Mischievous self-serving politics

Tomorrow, we will know if the red shirts will hold another protest march at Petaling Street, centre of Kuala Lumpur’s Chinatown. Or whether the police would be able to stop them.

There will always be people like the red shirts. Belligerent fear-mongers who impose their beliefs by intimidation. Should they be allowed to express themselves?

Because I believe in free speech, they are free to protest even if only to intimidate in Mat Rempit thuggish style. The more important question, however, isn’t if red shirts should be allowed to roll around like a loose cannon. The more important question is whether we have public institutions like the police and the armed forces which are impartial and capable and will facilitate protests by whoever and control crowds that turn into violent mobs without irreparable damage to public peace and security.

If the red shirts march out tomorrow, it will test the police’s ability to control ugly dissidence before it turns into a riot. If they fail, then our institutions have failed us and that is a bigger problem than a bunch of disgruntled Umno members taking to the streets to ventilate.

It is the responsibility of the political party to rein in its bellicose members. If the top leadership is unable to control its members, then, that leadership has lost control of the party. If that party is the leading member of a coalition that governs the country, and its leaders become the top leaders in government, and, if under their watch, they can’t stop dissent in their party ranks from spilling over to the public domain and threatening public peace and racial harmony, that means that the top leadership has lost control of running the country.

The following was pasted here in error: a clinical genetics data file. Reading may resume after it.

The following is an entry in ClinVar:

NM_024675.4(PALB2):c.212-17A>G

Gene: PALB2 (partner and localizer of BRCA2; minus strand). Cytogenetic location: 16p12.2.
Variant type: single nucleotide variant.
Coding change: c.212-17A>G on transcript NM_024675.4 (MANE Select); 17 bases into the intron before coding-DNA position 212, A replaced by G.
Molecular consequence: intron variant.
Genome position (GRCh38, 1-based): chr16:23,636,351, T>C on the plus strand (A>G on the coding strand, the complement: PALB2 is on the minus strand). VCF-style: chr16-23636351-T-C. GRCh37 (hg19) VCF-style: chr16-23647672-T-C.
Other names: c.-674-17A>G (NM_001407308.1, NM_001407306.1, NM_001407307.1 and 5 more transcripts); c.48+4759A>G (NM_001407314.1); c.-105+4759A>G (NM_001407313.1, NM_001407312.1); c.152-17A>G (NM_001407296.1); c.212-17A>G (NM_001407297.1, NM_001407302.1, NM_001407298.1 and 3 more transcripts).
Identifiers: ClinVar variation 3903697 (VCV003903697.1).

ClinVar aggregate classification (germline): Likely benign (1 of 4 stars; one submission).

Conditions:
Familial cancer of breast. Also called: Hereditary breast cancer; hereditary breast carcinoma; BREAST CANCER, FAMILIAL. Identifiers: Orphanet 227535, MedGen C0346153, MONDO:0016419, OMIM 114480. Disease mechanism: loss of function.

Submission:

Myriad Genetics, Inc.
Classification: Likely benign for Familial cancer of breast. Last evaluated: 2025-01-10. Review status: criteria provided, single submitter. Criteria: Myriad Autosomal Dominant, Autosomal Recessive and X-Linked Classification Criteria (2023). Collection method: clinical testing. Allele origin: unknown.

The undue distress will be on the police to ensure peace. Bouquets to them. But, no bouquets to Umno, the leading party in the Barisan Nasional-led government, whose members are creating national strife through their mischief while, at least, up to the time of this post, the leaders have kept silent about it.

Surely, Malaysians can see that public peace and security are being risked by politicians pandering to keep whatever support they can? Isn’t it time to put a stop to such self-serving politics?

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